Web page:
Over the last year we’ve moved into a new era of relationship between consumers and brands. In 2020 at points it seemed as if people cared more about what brands and companies were doing and saying than they did about what they were selling. Ignited by the pandemic, social injustice in the USA and an increased action on climate, people urgently wanted to know how companies were having a positive impact in the world. This has paved a new path for brands and businesses that requires careful and considered navigation.

The call for greater contribution has been growing for some time. What started a handful of years ago as a push for transparency driven by consumer activist groups online, finding kindred spirits in the investor world, has become an expectation of openness and contribution beyond products and services. It’s become one of the foundations of building trust between brands, businesses and their audiences.

Brands and businesses are now in a brave new era where trust rules. Edelman’s Trust Barometer Special Report: Brand Trust, found that trust in a brand is second only to price when consumers decide to purchase or pass on a new brand. However, this new era demands a more nuanced understanding of trust that goes beyond the same transactional data points. Brands should build, manage, and grow trusting relationships through a deep understanding of their audience.

Part of building trust is acting on the issues that matter to your audience and we have seen a shift towards brands and businesses which actively want to talk more openly and want to be seen to be doing good. Many of these businesses have seen the consumer, employee and investor risk doing nothing.

From an industry perspective, these factors are driving the faster convergence of corporate and brand communications. There is no longer a story for the city, a story for the government, a story for the shopper, one for the millennial and one for the man on the till. When it comes to telling your story, nuances that existed before are a thing of the past. It is all the same story now – told through different platforms, channels and voices, leveraging different audiences to influence each other.

Brands and businesses which have grown with a purpose at the heart have always understood communication through this combined lens. But for many – one consistent story is not easy to articulate or to make compelling and relevant across both what you do in the world and what you sell in the world.

What I see now is brands and businesses creating briefs to find the answer in multiple shapes and sizes; brand or company purpose, ethical or sustainability ambitions, employee experience or change. The need is the same ‘help the world feel and see value in my brand or business beyond what we sell. And help that value help me to sell more’.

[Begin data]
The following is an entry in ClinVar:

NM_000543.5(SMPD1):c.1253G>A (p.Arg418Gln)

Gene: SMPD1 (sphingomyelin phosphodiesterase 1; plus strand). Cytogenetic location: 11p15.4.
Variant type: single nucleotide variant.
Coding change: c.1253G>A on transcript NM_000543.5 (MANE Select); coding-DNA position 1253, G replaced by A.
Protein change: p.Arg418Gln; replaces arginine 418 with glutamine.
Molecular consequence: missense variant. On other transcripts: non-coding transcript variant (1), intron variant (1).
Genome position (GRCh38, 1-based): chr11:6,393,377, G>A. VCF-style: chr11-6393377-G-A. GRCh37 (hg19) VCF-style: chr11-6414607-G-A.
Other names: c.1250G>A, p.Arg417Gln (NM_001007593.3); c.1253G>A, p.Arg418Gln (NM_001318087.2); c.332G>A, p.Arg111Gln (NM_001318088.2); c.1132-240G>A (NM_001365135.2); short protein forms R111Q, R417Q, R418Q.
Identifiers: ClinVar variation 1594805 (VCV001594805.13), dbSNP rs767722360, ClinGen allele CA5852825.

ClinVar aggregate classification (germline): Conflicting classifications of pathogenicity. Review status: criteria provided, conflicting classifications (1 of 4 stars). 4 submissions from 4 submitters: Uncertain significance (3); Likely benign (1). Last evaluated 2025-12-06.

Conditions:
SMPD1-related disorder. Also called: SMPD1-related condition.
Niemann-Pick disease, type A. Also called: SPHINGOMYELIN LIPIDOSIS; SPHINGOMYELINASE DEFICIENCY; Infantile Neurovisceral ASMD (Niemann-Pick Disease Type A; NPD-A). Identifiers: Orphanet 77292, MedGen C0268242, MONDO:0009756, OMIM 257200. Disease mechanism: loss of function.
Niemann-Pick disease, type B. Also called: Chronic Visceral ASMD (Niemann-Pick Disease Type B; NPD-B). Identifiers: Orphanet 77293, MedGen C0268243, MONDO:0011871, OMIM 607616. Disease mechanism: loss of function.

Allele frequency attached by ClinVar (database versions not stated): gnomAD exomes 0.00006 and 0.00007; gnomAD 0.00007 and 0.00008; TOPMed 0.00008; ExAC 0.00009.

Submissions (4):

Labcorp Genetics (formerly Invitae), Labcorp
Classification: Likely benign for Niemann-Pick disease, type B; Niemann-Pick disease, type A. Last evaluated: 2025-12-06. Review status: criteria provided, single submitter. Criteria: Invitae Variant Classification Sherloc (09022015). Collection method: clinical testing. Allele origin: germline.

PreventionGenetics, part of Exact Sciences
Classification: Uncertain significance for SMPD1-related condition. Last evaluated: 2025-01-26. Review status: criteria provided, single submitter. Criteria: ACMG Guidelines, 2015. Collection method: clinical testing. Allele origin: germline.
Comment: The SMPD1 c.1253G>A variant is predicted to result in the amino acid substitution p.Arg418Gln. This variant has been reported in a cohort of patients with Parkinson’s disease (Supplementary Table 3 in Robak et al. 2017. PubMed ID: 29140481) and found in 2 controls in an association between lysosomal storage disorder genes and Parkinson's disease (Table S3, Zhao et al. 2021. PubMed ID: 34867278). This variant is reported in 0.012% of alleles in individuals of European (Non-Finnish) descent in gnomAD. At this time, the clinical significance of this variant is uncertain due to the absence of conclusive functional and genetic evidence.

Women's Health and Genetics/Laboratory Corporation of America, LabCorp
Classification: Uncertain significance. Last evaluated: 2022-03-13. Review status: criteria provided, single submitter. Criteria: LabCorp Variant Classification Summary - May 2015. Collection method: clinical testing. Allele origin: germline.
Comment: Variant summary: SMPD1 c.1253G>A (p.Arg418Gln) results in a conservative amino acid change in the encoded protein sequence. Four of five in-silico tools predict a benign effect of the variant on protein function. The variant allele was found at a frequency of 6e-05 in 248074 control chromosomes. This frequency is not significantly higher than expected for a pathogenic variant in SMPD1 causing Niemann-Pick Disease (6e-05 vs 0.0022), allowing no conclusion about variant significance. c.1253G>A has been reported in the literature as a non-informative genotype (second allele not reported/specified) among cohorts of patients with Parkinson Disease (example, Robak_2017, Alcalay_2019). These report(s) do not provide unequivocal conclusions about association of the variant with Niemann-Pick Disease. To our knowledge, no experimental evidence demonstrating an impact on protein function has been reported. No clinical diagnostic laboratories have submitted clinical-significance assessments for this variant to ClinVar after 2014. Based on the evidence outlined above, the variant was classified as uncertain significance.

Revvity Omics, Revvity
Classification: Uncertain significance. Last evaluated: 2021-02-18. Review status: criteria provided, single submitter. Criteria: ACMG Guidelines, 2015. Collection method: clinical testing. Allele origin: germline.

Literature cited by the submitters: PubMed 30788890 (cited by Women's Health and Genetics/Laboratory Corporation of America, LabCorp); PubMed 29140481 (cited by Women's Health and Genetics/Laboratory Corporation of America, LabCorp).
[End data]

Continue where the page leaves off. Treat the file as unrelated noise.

However, in order for value to be seen, and for that value to drive commercial success, your audience needs to trust you. But building trust is complex and nuanced. You need to know where and how it’s appropriate, relevant and authentic to step in.

Data is critical to establish a single source of fact – what people think and what permission space you have.  Thinking about ‘why would people care’ and what role can the brand play in driving changes, as well as considering where your brand sits within the five trust-driving dimensions can protect against competition, overcome consumer indifference, drive investor optimism and reveal the path to future growth.

Once this understanding is unlocked and applied, earning trust through meaningful and unique content, experiences, and communications around actions, in turn, gives brands permission to learn even more about their customers and what they care about. It allows them to act and communicate in ways that builds even more trust. It’s a virtuous circle.

For brands and businesses that understand the rules, the path to greatness can be shorter than ever. However, the process of getting there is a journey you are making with your audiences, based on understanding, and finding a role in their lives which adds value, and represents the world they want to live in. It’s so much richer and more compelling than traditional corporate positioning, or shallow purpose statements which don’t live in the real world.